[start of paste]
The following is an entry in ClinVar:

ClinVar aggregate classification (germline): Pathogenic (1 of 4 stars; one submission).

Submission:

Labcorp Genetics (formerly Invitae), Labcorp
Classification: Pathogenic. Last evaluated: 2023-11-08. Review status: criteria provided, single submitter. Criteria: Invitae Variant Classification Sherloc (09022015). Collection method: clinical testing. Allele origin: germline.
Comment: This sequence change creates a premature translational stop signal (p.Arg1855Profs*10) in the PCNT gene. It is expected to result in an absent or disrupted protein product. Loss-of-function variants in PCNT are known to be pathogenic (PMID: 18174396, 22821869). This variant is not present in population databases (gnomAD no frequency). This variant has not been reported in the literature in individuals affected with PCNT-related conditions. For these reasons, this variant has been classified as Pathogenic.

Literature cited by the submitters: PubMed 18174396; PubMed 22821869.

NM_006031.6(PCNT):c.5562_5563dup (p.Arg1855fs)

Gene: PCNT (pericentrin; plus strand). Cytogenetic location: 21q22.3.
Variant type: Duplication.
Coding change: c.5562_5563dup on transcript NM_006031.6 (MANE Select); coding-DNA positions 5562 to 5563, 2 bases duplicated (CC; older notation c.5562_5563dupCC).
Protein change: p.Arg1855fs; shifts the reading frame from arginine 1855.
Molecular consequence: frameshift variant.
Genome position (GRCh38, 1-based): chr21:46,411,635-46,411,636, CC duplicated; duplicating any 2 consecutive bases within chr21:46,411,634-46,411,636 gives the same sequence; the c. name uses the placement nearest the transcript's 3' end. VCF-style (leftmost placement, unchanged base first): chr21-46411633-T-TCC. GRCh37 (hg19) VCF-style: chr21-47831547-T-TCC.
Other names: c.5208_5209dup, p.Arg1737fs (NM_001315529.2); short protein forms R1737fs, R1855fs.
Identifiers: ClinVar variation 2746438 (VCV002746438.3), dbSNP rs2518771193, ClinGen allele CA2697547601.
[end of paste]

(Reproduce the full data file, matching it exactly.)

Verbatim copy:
The following is an entry in ClinVar:

ClinVar aggregate classification (germline): Pathogenic (1 of 4 stars; one submission).

Submission:

Labcorp Genetics (formerly Invitae), Labcorp
Classification: Pathogenic. Last evaluated: 2023-11-08. Review status: criteria provided, single submitter. Criteria: Invitae Variant Classification Sherloc (09022015). Collection method: clinical testing. Allele origin: germline.
Comment: This sequence change creates a premature translational stop signal (p.Arg1855Profs*10) in the PCNT gene. It is expected to result in an absent or disrupted protein product. Loss-of-function variants in PCNT are known to be pathogenic (PMID: 18174396, 22821869). This variant is not present in population databases (gnomAD no frequency). This variant has not been reported in the literature in individuals affected with PCNT-related conditions. For these reasons, this variant has been classified as Pathogenic.

Literature cited by the submitters: PubMed 18174396; PubMed 22821869.

NM_006031.6(PCNT):c.5562_5563dup (p.Arg1855fs)

Gene: PCNT (pericentrin; plus strand). Cytogenetic location: 21q22.3.
Variant type: Duplication.
Coding change: c.5562_5563dup on transcript NM_006031.6 (MANE Select); coding-DNA positions 5562 to 5563, 2 bases duplicated (CC; older notation c.5562_5563dupCC).
Protein change: p.Arg1855fs; shifts the reading frame from arginine 1855.
Molecular consequence: frameshift variant.
Genome position (GRCh38, 1-based): chr21:46,411,635-46,411,636, CC duplicated; duplicating any 2 consecutive bases within chr21:46,411,634-46,411,636 gives the same sequence; the c. name uses the placement nearest the transcript's 3' end. VCF-style (leftmost placement, unchanged base first): chr21-46411633-T-TCC. GRCh37 (hg19) VCF-style: chr21-47831547-T-TCC.
Other names: c.5208_5209dup, p.Arg1737fs (NM_001315529.2); short protein forms R1737fs, R1855fs.
Identifiers: ClinVar variation 2746438 (VCV002746438.3), dbSNP rs2518771193, ClinGen allele CA2697547601.